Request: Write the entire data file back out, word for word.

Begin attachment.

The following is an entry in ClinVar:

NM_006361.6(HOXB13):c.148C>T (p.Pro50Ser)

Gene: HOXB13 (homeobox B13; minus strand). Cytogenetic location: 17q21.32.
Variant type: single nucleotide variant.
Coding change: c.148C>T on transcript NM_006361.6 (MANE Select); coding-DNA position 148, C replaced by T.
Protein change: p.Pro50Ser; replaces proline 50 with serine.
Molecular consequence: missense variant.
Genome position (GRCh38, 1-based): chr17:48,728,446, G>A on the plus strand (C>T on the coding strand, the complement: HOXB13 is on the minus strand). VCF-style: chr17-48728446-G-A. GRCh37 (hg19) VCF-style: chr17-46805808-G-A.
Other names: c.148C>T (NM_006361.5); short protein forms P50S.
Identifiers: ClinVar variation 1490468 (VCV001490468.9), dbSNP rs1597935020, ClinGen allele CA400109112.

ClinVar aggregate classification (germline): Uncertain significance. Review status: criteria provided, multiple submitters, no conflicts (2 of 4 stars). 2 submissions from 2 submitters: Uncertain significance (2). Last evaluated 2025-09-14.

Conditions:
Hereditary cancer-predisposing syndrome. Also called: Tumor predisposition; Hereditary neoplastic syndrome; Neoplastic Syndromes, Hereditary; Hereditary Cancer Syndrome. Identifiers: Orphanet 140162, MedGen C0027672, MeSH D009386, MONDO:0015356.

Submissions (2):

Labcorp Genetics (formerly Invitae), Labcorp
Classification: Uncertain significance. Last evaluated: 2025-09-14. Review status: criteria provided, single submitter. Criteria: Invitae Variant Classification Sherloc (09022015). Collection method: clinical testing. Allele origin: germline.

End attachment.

The following is an entry in ClinVar:

NM_006361.6(HOXB13):c.148C>T (p.Pro50Ser)

Gene: HOXB13 (homeobox B13; minus strand). Cytogenetic location: 17q21.32.
Variant type: single nucleotide variant.
Coding change: c.148C>T on transcript NM_006361.6 (MANE Select); coding-DNA position 148, C replaced by T.
Protein change: p.Pro50Ser; replaces proline 50 with serine.
Molecular consequence: missense variant.
Genome position (GRCh38, 1-based): chr17:48,728,446, G>A on the plus strand (C>T on the coding strand, the complement: HOXB13 is on the minus strand). VCF-style: chr17-48728446-G-A. GRCh37 (hg19) VCF-style: chr17-46805808-G-A.
Other names: c.148C>T (NM_006361.5); short protein forms P50S.
Identifiers: ClinVar variation 1490468 (VCV001490468.9), dbSNP rs1597935020, ClinGen allele CA400109112.

ClinVar aggregate classification (germline): Uncertain significance. Review status: criteria provided, multiple submitters, no conflicts (2 of 4 stars). 2 submissions from 2 submitters: Uncertain significance (2). Last evaluated 2025-09-14.

Conditions:
Hereditary cancer-predisposing syndrome. Also called: Tumor predisposition; Hereditary neoplastic syndrome; Neoplastic Syndromes, Hereditary; Hereditary Cancer Syndrome. Identifiers: Orphanet 140162, MedGen C0027672, MeSH D009386, MONDO:0015356.

Submissions (2):

Labcorp Genetics (formerly Invitae), Labcorp
Classification: Uncertain significance. Last evaluated: 2025-09-14. Review status: criteria provided, single submitter. Criteria: Invitae Variant Classification Sherloc (09022015). Collection method: clinical testing. Allele origin: germline.